Tokyo Caravan is a leading project guiding the cultural program for the Tokyo 2020 Olympic and Paralympic Games. Hideki Noda, a playwright, director and actor, devised this new movement. Starting out from Rio de Janeiro during the 2016 Summer Olympics, this movement pops up in various locations both in Japan and overseas to present a “Grand Cultural Circus.”
Among the participating artists for this Roppongi event were: Jongo musicians, dancers and Capoeira performers from Rio de Janeiro; Takahashi-gumi comprising Sendai Suzume odori dancers; the Tokyo Ska Paradise Orchestra; drag queens including Madam Regine; Noh player Reijiro Tsurumura, a living national treasure; and Kanatsu-ryu Shishi-Odori (Kanatsu style deer dance).
“In the digital media era, I want children of the future to embrace the interests of those who are breathing right in front of their eyes,” Noda said.
“First Steps toward Art, Design and Disability” was a three-day exhibition of artwork created by people with disabilities in cooperation with industry and designers. There were artificial legs for athletes, wheelchairs and design drawings.
Reporting sessions of TURN, its collateral program in Brazil, were held six times in three days. TURN is a project supervised by Katsuhiko Hibino, an artist, and was started in 2015.
In the summer of 2016, four artists were involved in this project in Rio de Janeiro, Brazil, where the Olympic and Paralympic Games were held. While staying in Sao Paolo, the artists held workshops in welfare facilities and created works.
Kenji Takano, director of La Mano, talked with Yasuaki Igarashi on October 22, in an event titled “Autista and Artista: Meet with strings at PIPA autistic children’s education facility.”
(“Autista” is Portuguese word meaning autism, and “artista” artists.)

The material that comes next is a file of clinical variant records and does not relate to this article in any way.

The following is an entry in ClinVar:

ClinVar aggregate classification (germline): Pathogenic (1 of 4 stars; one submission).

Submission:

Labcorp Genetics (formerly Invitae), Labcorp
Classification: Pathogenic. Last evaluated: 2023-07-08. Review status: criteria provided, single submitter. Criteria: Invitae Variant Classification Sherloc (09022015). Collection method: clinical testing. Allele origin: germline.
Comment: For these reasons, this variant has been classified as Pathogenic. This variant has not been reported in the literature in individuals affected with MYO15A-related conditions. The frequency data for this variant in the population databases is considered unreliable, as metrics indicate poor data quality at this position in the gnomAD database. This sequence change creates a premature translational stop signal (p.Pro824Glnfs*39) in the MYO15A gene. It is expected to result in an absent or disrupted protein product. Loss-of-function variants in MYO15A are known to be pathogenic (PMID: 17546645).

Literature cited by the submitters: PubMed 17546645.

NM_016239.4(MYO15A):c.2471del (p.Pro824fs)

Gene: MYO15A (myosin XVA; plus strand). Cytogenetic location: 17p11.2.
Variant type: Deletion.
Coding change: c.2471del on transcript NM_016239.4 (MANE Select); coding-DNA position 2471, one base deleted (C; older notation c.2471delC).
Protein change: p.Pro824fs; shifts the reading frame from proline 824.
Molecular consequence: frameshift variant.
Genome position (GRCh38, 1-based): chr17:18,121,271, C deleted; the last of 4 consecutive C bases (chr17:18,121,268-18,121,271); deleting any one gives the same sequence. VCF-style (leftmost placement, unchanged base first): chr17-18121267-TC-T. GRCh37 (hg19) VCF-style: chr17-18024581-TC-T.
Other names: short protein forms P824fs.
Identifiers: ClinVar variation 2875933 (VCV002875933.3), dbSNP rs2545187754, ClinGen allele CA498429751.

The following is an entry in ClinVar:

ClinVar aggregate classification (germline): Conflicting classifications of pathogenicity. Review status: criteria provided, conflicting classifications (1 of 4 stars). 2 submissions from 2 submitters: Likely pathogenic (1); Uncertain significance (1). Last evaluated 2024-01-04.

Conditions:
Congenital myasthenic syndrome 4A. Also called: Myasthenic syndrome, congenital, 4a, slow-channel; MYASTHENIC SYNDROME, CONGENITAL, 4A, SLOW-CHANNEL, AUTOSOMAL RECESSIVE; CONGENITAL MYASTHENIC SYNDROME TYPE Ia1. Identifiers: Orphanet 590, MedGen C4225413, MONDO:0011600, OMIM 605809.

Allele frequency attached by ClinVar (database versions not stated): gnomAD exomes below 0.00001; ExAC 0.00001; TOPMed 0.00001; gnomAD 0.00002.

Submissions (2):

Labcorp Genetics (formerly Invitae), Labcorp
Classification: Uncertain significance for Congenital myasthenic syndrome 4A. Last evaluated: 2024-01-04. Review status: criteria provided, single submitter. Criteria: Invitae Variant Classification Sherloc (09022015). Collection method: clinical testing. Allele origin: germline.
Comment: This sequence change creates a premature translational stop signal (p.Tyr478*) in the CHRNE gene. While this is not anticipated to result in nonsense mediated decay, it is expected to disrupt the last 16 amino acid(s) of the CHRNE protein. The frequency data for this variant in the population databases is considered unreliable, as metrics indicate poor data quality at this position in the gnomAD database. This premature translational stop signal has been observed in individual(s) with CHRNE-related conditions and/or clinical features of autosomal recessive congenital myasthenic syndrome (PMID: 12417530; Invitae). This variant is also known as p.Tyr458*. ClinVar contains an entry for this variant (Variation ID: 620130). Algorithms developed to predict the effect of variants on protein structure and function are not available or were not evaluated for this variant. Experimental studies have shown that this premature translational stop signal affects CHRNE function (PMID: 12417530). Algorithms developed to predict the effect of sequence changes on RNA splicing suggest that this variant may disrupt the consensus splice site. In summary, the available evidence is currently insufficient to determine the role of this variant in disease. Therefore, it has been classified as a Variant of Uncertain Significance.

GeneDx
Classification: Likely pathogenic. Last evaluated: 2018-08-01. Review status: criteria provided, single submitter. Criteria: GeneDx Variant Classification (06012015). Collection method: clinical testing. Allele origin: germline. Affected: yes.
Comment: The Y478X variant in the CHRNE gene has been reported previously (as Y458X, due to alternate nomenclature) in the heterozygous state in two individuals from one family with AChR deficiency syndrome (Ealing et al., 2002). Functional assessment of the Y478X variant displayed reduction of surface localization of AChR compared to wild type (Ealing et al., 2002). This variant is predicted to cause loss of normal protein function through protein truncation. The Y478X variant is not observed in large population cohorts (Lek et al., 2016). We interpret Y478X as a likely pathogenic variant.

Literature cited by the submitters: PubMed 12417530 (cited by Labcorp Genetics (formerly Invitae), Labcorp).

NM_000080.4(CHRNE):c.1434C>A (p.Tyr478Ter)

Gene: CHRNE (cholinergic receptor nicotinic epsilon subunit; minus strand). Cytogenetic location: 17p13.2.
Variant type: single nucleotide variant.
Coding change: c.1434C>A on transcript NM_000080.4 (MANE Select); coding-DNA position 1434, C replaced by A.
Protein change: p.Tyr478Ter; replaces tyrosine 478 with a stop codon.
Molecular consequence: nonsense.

La Mano is a craft studio in Machida where people with disabilities work. “Mano” means hand in Spanish. Igarashi works here, and he presented installation works at “TURN Fes.” His works were indigo dyed strings with his image of jumping into the ocean.
“At first, I mimicked behavior by just creating something. Later, they opened their mind to me. My experience at La Mano became my passport to PIPA,” said Igarashi.
PIPA in Brazil conducts life therapy. Igarashi commuted to the facility at 8 a.m. every morning and then went on runs with the children there. Once Igarashi started winding strings, he found there were children who were good at winding, others who liked picking the string and discovered by themselves what they liked.
Blue is the official color of World Autism Awareness Day (April 2). Indigo dyed works at La Mano match that symbolic color.
“At La Mano, everyone is working in his or her specialty. They are then confident with their work,” said Takano.
The talk session was concluded with the comment, “We will put value on each person’s personality, relationships and diversity that can only be born with that person, rather than focusing on the aspect of the ’Art Brut’.”
Next “TURN Fes” will be held in March 2017.
“Exchange Diary” is a collaboration work by Aya Momose and Korean artist Im Heungsoon. Each artist shot a short video of a place they visited and then added their own narration based on their impressions of the visual images. That may have something in common as the other side of self.
Motoi Yamamoto draws his work entitled “Labyrinth” with salt to meet the soul of his late younger sister. Viewers pray over the work.
“Love Me” by Choi Jeong-Hwa and “Pigpen” by Saeborg contain a bit cynicism, while “Man of the Wheel” by Kurumi Wakaki stood out in the viewer’s mind.
Roppongi Art Night 2016 may have suggested seeking contact points with others.
Supervised by Katsuhiko Hibino, an artist, TURN is an art project that brings together people of different backgrounds and customs.
TURN Fes was held at the Tokyo Metropolitan Art Museum on March 4-6, 2016, while “TURN in Brazil” presented artworks.